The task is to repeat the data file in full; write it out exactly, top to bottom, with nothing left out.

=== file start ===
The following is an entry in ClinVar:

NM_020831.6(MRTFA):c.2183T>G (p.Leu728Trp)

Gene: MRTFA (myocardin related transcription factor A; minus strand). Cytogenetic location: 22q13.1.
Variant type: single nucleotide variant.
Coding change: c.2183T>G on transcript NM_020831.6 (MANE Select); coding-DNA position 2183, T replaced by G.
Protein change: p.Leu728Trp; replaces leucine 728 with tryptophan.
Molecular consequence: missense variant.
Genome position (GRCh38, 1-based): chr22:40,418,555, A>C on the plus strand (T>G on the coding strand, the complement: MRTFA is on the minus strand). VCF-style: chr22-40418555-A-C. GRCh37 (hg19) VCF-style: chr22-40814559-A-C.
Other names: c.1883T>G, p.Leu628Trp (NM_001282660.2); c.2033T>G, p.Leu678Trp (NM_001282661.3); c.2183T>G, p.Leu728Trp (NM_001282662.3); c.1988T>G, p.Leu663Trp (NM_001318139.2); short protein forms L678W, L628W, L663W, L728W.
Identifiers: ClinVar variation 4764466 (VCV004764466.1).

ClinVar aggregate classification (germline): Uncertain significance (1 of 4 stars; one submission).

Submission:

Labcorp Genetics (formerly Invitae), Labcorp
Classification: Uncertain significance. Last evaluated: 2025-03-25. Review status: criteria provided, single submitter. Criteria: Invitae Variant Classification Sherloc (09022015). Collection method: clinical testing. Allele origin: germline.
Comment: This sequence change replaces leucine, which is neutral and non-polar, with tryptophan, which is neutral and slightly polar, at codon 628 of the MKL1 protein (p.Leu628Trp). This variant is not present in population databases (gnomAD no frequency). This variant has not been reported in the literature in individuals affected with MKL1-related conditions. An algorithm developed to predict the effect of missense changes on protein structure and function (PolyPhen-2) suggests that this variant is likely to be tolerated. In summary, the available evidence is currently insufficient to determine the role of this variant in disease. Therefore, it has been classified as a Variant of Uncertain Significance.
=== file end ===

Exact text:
The following is an entry in ClinVar:

NM_020831.6(MRTFA):c.2183T>G (p.Leu728Trp)

Gene: MRTFA (myocardin related transcription factor A; minus strand). Cytogenetic location: 22q13.1.
Variant type: single nucleotide variant.
Coding change: c.2183T>G on transcript NM_020831.6 (MANE Select); coding-DNA position 2183, T replaced by G.
Protein change: p.Leu728Trp; replaces leucine 728 with tryptophan.
Molecular consequence: missense variant.
Genome position (GRCh38, 1-based): chr22:40,418,555, A>C on the plus strand (T>G on the coding strand, the complement: MRTFA is on the minus strand). VCF-style: chr22-40418555-A-C. GRCh37 (hg19) VCF-style: chr22-40814559-A-C.
Other names: c.1883T>G, p.Leu628Trp (NM_001282660.2); c.2033T>G, p.Leu678Trp (NM_001282661.3); c.2183T>G, p.Leu728Trp (NM_001282662.3); c.1988T>G, p.Leu663Trp (NM_001318139.2); short protein forms L678W, L628W, L663W, L728W.
Identifiers: ClinVar variation 4764466 (VCV004764466.1).

ClinVar aggregate classification (germline): Uncertain significance (1 of 4 stars; one submission).

Submission:

Labcorp Genetics (formerly Invitae), Labcorp
Classification: Uncertain significance. Last evaluated: 2025-03-25. Review status: criteria provided, single submitter. Criteria: Invitae Variant Classification Sherloc (09022015). Collection method: clinical testing. Allele origin: germline.
Comment: This sequence change replaces leucine, which is neutral and non-polar, with tryptophan, which is neutral and slightly polar, at codon 628 of the MKL1 protein (p.Leu628Trp). This variant is not present in population databases (gnomAD no frequency). This variant has not been reported in the literature in individuals affected with MKL1-related conditions. An algorithm developed to predict the effect of missense changes on protein structure and function (PolyPhen-2) suggests that this variant is likely to be tolerated. In summary, the available evidence is currently insufficient to determine the role of this variant in disease. Therefore, it has been classified as a Variant of Uncertain Significance.